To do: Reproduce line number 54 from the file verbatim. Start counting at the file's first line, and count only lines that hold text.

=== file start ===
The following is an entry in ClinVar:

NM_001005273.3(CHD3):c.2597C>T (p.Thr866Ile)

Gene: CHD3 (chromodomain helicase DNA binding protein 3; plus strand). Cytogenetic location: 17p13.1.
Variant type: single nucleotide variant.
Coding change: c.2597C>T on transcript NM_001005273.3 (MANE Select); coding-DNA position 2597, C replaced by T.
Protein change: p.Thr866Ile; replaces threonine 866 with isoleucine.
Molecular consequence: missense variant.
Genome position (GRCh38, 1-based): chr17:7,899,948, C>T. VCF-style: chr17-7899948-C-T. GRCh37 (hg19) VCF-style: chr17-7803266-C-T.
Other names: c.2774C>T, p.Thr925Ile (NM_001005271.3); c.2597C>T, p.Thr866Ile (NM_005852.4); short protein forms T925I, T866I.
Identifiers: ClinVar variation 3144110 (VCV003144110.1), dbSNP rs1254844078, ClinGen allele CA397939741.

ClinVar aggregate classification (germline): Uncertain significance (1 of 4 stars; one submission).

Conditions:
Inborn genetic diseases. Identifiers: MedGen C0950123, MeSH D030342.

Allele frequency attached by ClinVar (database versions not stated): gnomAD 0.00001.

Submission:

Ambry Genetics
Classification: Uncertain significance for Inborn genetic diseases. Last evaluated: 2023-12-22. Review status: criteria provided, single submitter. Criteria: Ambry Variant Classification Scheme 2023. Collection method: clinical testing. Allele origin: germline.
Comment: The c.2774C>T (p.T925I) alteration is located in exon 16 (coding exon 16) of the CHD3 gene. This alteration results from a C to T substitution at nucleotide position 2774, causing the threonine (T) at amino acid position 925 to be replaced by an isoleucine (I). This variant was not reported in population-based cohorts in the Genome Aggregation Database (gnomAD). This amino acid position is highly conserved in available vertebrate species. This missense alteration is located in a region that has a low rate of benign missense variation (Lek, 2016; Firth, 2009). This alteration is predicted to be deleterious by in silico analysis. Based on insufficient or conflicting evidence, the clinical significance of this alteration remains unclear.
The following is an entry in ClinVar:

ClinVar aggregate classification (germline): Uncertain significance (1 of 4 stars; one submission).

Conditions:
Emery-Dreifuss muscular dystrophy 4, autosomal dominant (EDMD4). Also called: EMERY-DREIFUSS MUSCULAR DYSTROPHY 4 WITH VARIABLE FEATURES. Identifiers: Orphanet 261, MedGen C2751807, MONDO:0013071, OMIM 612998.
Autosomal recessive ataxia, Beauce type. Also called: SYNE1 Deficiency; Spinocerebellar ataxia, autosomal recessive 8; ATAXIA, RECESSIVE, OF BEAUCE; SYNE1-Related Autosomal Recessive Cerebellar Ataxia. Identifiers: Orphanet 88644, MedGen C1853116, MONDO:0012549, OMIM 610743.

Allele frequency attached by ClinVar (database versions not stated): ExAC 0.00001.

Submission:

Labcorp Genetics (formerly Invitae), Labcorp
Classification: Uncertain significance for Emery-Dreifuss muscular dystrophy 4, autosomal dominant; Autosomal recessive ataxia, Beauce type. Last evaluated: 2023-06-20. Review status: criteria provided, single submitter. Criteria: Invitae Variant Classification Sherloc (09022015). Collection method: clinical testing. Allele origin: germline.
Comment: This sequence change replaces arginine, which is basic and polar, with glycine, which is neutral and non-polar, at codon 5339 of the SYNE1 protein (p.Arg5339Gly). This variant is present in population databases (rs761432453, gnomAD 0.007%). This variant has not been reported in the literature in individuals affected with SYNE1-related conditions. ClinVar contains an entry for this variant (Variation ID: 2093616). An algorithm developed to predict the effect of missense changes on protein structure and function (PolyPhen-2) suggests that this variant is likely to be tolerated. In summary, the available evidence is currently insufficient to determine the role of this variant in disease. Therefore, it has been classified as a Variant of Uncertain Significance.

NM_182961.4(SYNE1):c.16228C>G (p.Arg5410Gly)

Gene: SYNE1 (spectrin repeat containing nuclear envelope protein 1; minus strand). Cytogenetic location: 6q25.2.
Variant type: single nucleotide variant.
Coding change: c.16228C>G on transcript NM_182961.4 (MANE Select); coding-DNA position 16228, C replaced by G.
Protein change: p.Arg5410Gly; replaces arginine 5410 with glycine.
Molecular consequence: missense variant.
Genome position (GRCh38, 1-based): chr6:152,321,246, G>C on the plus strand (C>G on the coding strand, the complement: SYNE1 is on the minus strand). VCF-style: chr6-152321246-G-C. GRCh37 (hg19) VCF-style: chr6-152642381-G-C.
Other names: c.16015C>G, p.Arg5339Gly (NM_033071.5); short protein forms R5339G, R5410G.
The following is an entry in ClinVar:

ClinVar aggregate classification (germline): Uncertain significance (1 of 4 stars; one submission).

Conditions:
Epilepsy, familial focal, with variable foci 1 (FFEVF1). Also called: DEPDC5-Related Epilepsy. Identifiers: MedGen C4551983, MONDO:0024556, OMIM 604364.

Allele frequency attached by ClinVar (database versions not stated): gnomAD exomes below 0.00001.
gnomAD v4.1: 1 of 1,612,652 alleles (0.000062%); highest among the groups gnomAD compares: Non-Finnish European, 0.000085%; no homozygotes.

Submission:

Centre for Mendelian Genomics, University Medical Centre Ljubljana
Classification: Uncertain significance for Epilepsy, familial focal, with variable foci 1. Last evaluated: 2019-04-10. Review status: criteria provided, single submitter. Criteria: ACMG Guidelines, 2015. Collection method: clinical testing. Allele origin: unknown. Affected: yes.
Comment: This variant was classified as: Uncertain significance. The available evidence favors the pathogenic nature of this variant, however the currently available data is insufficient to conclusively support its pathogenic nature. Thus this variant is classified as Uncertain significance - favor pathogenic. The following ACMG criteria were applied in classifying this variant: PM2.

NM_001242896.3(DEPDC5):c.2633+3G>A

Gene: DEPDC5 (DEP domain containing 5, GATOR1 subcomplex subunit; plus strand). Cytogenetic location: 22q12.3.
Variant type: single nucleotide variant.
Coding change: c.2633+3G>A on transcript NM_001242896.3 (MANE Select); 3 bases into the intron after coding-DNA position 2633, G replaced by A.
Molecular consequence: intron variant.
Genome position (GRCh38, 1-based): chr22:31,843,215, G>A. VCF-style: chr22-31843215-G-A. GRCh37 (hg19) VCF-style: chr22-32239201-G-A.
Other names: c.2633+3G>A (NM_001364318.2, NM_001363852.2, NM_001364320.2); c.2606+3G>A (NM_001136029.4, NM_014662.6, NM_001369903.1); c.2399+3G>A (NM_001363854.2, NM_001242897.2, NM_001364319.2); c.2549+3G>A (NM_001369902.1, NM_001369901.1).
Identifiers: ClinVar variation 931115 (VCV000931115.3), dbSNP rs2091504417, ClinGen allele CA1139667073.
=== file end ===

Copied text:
Identifiers: ClinVar variation 931115 (VCV000931115.3), dbSNP rs2091504417, ClinGen allele CA1139667073.